Invasive Weed Threatens South Africa Rhino Sanctuary

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Shifting Emphasis

The program currently runs 300 projects in South Africa's nine provinces. Teams canvass infested areas to hack out and destroy invasive species. Participants receive skills-training and education.

Preston, who is also a member of the Global Invasive Species Program, says the South Africa government has voted a substantial sum of money to tackle the triffid menace.

But the problem with triffid weed and other invasive species in South Africa has generally grown so big that authorities are looking at new ways of getting the public more fully behind the anti-invasive program.

In some regions, nonnative plants from around the world have taken so well to their new habitats that they are posing a serious threat to the rich plant and animal life that makes South Africa the world's third most biodiverse country.

Water hyacinth and other plants are clogging up lakes and rivers and invading forests, mountains, grasslands, and vast semi-deserts. In addition, the alien species often pose a fire hazard, making vegetated areas more fire-prone and sapping the country's precious water resources.

Preston believes the anti-invasive campaign must become more nuanced to get the public support it deserves. "The emphasis needs to shift from what is necessary to what is feasible as well."

Jacaranda City

Demand for a more flexible approach may be seen Pretoria, the nation's capital, which is famous for its jacaranda trees.

The tree, an import from Argentina, was first brought to the city in 1880 and large-scale planting started soon after. A hundred years later, more than 50,000 jacarandas adorned the city's streets, parks, and gardens.

South Africa's parliament passed an act three years ago that declared 198 exotic species as "weed and invader" plants. The law provides for stiff fines and jail sentences for trading in or keeping the plans on public or private land, including suburban gardens.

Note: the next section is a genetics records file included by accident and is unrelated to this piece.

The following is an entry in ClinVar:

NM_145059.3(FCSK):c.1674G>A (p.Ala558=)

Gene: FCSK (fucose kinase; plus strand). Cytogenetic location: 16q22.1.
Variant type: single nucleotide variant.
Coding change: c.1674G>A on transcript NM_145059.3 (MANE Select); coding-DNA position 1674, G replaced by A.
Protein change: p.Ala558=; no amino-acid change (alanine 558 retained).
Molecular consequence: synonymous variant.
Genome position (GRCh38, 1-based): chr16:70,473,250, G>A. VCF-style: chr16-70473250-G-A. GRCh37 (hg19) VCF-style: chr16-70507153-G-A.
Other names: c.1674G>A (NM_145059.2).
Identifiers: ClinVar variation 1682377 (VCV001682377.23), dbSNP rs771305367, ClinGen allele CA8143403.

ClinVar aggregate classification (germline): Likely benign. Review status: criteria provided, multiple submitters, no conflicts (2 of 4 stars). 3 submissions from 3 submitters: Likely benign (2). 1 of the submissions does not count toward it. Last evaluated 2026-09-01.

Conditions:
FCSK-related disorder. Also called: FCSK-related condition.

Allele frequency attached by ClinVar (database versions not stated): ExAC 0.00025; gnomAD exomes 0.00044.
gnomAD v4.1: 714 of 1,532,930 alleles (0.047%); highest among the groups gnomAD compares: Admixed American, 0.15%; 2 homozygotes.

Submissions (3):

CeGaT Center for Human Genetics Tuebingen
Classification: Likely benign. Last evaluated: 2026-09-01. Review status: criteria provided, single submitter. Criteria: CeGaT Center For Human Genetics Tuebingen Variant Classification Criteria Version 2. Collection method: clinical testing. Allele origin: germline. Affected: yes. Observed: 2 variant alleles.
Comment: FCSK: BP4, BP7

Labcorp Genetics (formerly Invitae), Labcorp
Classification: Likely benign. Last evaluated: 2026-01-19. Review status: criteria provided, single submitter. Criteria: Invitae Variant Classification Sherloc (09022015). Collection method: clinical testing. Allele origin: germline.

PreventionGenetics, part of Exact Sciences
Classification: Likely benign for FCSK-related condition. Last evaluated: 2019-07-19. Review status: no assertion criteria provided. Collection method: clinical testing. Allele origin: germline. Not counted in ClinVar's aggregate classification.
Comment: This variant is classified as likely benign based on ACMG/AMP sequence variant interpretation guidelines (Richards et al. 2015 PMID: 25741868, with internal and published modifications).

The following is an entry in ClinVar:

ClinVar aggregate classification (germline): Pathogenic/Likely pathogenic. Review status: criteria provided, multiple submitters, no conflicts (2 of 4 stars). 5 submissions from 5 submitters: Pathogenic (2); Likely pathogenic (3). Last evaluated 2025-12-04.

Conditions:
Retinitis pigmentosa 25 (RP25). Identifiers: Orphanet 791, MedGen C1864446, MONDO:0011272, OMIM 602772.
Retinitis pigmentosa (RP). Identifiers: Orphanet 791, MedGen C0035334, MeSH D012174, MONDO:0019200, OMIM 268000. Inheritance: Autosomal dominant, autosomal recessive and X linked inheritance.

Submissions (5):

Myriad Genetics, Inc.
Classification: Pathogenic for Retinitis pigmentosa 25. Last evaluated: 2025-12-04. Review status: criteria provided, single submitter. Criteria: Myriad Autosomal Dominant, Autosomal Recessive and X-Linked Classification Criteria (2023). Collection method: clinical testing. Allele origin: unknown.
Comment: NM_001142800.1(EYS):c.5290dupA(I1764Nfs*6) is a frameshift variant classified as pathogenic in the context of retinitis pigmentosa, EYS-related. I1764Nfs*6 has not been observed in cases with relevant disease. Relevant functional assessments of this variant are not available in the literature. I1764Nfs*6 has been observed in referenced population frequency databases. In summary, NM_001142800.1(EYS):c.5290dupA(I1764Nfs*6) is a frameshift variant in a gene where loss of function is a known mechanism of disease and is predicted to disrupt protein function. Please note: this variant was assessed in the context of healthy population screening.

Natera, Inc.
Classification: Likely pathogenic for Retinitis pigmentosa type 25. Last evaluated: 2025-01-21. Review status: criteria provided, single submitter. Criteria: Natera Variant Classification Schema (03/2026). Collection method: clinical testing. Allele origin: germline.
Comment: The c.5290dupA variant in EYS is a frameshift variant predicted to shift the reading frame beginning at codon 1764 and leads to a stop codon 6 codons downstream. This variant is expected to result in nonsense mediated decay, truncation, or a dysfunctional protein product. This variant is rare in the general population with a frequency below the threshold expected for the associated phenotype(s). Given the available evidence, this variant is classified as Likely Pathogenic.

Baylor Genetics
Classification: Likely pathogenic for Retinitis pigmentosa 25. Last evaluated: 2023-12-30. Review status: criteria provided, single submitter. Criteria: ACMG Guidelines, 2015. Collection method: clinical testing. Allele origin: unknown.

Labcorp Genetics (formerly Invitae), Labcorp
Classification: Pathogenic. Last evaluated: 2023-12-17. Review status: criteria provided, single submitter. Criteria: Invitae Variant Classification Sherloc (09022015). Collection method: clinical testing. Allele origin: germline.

Officials recently listed the jacaranda under a special category of invasive species, which allows the city to keep existing trees but not to replant them when they die. The idea was that attrition would gradually eliminate the water-hungry alien trees from the city.

But local residents have put up such a fight that city authorities may relent and allow them to replace dead trees.

"Plant Police"

Preston, of Working for Water, says the alien-invasive problem is so immense that it may well make sense to get the distractive fighting over the jacarandas out of the way.

"We need all the support we can get. We don't want to alienate people," he said. "Jacarandas are a problem, but not to the extent that they should be allowed to get in the way of the bigger objective. We have to box clever and rather ensure support for the fight against far worse species."

But in general authorities are not taking a more lenient approach. Cities employ municipal officers dubbed "plant police," who knock on suburban doors to inspect gardens. Errant owners get warned to remove listed alien-invasive plants or be charged.

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